Guest Blog: Tips for Adults Returning to College

In this final posting of the month, I’m passing along an article that was sent to me by Erin Palmer of U.S. News University Directory, who noticed one of my recent articles on mid-career educational decisions and thought this additional information might be useful to some of you out there considering this possibility!

Tips for Adult Learners Considering Returning to College
Guest Post from Erin Palmer, U.S. News University Directory

So you’ve decided to return to college.  Maybe you’ve been stuck in the same position without an opportunity for advancement, or maybe you postponed your own education to raise your family and now you want to get back in the game.  Perhaps you were one of the unlucky workers who were laid off due to the decline in the economy and you’re now looking for ways to prove your worth to potential employers, or maybe you’d just like to switch careers.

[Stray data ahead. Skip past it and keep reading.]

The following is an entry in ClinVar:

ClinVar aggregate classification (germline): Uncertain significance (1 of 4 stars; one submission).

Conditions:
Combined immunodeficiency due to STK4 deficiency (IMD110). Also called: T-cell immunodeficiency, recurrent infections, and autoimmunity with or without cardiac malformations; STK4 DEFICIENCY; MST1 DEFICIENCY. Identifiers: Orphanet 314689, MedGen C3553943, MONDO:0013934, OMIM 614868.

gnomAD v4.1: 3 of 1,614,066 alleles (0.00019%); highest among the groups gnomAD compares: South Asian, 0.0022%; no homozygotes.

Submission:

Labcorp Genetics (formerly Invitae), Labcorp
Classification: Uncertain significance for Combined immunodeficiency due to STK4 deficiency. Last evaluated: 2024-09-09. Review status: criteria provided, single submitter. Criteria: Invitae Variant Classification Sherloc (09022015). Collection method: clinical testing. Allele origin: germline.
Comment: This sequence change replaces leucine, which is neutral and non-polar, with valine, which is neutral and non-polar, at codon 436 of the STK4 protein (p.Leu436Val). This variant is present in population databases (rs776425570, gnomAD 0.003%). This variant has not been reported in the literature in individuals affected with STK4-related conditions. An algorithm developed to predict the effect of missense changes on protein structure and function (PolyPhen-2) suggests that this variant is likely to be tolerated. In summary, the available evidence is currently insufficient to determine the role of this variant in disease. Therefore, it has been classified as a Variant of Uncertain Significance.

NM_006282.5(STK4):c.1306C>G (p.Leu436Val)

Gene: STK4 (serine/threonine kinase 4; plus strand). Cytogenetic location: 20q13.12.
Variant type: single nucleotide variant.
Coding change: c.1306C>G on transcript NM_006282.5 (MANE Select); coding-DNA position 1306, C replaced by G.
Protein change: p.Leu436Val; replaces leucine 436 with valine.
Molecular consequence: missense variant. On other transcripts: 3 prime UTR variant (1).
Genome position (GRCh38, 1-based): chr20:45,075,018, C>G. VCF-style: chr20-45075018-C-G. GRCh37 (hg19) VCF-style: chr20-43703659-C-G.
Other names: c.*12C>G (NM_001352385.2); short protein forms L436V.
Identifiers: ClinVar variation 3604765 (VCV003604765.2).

Whatever your reasons for returning to school, it’s important to understand that you are not alone. Students over the age of 25 now make up 47 percent of the new and returning student population on many college campuses, according to the Association for Nontraditional Students in Higher Education.  While returning to school may look good on paper, in practice the logistics can be rather challenging.

The following guidelines are a good place to start and should give you some solid direction.

Clarify why you are returning to school. You’re about to invest a lot of time, energy, and money into an education, so it would be best to clearly identify what you hope to accomplish with this endeavor.  Staying up until 2 a.m. to finish a term paper or study for an exam is at best tiring and at worst torturous, so it’s a good idea to know exactly why you’re putting yourself through all of this.  Are you trying to earn a degree to go back to work?  Enhance skills you already have?  Take personal enrichment courses to supplement current hobbies?  Unsure exactly what you’re trying to do?  Consider speaking with a career counselor or conducting some of your own career research online.